FPJ grave a hit among visitors but many other heroes forgotten
MANILA, Philippines – Fernando Poe Jr., an almost president, seemed better off than two men who actually were.
Thousands of Manila North cemetery visitors flocked to his grave to pay their respects to the late actor while simply casting curious glances, as they trudged along Main Avenue, at the burial sites of Presidents Sergio Osmeña and Ramon Magsaysay, who in his time was called the “man of the masses.”
Visitors even walk a long distance from the cemetery main gates along Blumentritt Street just to locate “Da King’s” grave site at the far end of the burial ground, at the corner of 24th and Second Streets.
While most treat the site as a virtual tourist destination, taking pictures in front of Poe’s grave, others silently offer prayers.
For 65-year-old Imelda Santos, of Taguig City, the homage paid to Poe befitted a “true President.”
Santos, clad in a white shirt marked “I heart FPJ,” told the Philippine Daily Inquirer that she has been sleeping on the ground outside the Poes’ mausoleum since Sunday, something that she has practiced annually every observance of the All Saints’ Day and All Souls’ Day since her idol was buried there in 2004.
“I even visit here on his birthday and death anniversary,” she pointed out, adding that she would only drop by to visit Poe’s grave at the Manila North cemetery and light candles to pay her respects to her fallen idol.
“He was truly the President,” Santos told the Inquirer, “Mindanao was his. He was not the only one cheated, the people were cheated.”
Claudio Frasdilla, 45, of Sampaloc, Manila, held the same view and said that dirty politics did in Poe. “He was really the President. He died because he felt miserable over what was taken away from him.”
Hundreds of meters away from the Poes’ mausoleum were the burial sites of Presidents Ramon Magsaysay and Sergio Osmeña along Main Avenue near the Manila North Cemetery gates.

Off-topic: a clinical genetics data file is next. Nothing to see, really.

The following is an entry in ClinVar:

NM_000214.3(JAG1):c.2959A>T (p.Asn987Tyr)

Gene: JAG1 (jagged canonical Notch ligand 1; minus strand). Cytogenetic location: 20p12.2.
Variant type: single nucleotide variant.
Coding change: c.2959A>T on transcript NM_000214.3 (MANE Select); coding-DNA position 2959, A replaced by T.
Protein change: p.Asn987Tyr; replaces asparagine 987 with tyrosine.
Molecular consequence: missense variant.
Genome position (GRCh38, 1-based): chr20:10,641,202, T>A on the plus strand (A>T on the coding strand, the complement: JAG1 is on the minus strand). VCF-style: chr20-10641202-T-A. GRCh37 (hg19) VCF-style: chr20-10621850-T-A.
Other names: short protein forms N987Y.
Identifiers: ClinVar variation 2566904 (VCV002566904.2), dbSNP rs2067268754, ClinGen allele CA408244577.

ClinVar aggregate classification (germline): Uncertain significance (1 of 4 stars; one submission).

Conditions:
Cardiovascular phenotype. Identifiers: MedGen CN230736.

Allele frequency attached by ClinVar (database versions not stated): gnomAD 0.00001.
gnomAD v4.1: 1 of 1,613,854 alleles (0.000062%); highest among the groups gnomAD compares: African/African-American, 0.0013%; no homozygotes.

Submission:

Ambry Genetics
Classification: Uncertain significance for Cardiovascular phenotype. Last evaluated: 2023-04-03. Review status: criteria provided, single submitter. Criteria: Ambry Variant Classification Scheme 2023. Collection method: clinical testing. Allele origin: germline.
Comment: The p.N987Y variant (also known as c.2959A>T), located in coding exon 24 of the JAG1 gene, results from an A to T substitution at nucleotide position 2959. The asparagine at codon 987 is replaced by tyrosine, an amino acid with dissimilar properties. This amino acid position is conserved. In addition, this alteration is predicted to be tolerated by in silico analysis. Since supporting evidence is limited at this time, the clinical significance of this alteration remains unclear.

Apart from wreaths from President Benigno Aquino III and Manila Mayor Alfredo Lim, there were two or three from members of their respective clans.
In a crowd of people passing by the two gravesites, one would occasionally hear phrases of, “Oh, that’s Magsaysay,” or “It’s Osmeña,” but nobody stopped to pay their respects.
Other grave sites of prominent personalities that were visibly bare at the Manila North cemetery were those of national artists Amado Hernandez and Honorata “Etang” Dela Rama.
Hernandez was a poet laureate who hailed from Tondo and died in 1970. Dela Rama was the Filipino singer who introduced the “kundiman” to the world and died 10 years ago.
The grave of Francisco Guilledo or better known as Pancho Villa, the first Filipino world flyweight division champion who notched the title at 17 years old, was also wanting of visitors.
A candle vendor near the site said that she has not seen anyone visit the grave site for years. “Mayor Lim would sometimes drop by and put a wreath but other than him, nobody else visits.”
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